I decided on teaching English abroad for many reasons. The ability to travel and support myself while teaching English abroad was an opportunity I couldn’t pass up.  Around the same time U.S. employment rates dropped, I was becoming a certified TESOL instructor. My first contract in Taiwan paid me $1,800 per month. That may not sound like much, but my housing was paid for as part of the contract, as was my medical coverage. The cost of living is a fraction of what it is in even the cheapest areas of the United States. Costs became even lower when I stopped eating out every day and started cooking for myself. By the time my second contract was completed, I had paid off my one student loan, two credit cards and had more than enough to pay for my wedding and honeymoon last year. I saved nearly 75% of my earnings from my third contract and will do the same on the fourth.

As alluded to earlier, the best part about being in Taiwan is my actual job. The smiles, laughs and elation my students display daily make this whole experience worthwhile. When I leave the classroom for the day I feel like I’ve made a difference in people’s lives. It is such a pleasure to actually speak simple sentences back-and-forth with my students who only eight months prior did not know a word of English. At the same time, I’m now debt-free and experienced in a field that continues to grow in demand.


3. Become a Cultured Individual

Culture shock is inevitable when you arrive in an unfamiliar country as an obvious minority and outsider. The best thing to do to alleviate the angst that comes with that is to become a part of your new culture.

When my parents took me to Yellowstone Park as a kid, the most fascinating attractions to me were the hot springs. I wanted to get much closer to them but they were all fenced in and/or had warning signs not to get close. But in Taiwan, soaking in natural hot springs is a common recreational and therapeutic activity. Many hotels and resorts have hot springs for people to take a dip in. My first experience was at the Beitou Hot Spring in Taipei City. It was much hotter than I thought it would be and I had to get out after only a few minutes. Regardless make sure you are respectful and know all the rules of the specific hot spring (i.e. wear shower cap and proper swim wear) before taking a dip.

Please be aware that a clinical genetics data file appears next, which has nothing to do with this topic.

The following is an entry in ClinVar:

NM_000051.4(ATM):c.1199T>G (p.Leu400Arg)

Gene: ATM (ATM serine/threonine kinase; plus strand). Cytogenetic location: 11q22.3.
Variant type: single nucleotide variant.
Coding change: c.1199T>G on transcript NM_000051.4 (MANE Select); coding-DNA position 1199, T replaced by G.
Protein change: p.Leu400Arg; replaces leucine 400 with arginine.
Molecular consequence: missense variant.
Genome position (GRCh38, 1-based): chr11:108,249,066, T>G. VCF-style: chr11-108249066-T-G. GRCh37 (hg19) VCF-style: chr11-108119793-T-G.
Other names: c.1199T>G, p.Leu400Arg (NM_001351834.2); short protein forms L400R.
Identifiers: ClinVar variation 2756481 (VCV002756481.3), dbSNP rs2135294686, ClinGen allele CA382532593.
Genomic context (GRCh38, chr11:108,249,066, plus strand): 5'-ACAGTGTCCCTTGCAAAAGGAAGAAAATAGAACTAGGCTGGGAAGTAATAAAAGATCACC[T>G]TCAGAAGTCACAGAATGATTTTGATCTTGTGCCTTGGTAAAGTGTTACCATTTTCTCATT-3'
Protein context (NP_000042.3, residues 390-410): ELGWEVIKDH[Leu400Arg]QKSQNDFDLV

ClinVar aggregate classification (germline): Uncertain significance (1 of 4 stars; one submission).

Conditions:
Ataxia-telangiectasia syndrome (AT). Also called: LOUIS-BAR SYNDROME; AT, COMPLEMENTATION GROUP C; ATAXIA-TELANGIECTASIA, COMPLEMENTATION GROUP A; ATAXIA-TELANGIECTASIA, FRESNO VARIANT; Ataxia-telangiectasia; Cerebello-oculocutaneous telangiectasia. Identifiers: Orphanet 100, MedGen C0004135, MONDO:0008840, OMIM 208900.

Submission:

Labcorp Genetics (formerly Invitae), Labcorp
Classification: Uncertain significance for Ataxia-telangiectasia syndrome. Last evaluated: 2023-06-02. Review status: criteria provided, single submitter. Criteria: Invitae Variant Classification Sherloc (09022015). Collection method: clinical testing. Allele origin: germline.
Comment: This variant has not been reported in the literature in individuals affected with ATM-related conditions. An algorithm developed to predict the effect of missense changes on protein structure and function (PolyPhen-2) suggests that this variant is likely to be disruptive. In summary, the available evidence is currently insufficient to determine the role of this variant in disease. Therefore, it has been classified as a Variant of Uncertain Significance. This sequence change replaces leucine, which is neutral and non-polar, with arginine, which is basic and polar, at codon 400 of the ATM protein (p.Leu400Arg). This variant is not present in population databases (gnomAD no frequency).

I can now say I’ve eaten an oyster omelet and grilled squid because of my several trips to night markets. When I first heard about them I was a bit hesitant to go because they were described to me as chaotic and crowded. But once you get past the initial shock of the crowds, it feels like a carnival with merchants selling clothing, food and little knick-knacks. The Dragon Boat Race is a festival that happens every summer in Taipei City. To my understanding it has been in existence for at least 2,500 years. Teams construct boats with a dragon head up front and participate in fierce competition. I’m still not exactly sure what the participants were competing for other than pride. But the atmosphere felt like a baseball game with crowds cheering loud for their respective teams.

The only way to ever know if teaching English abroad is for you is by jumping right into it. One year, the standard length of a contract, goes by fast. Go for it. The life experiences and personal growth make becoming an ESL teacher one of the best decisions of my life.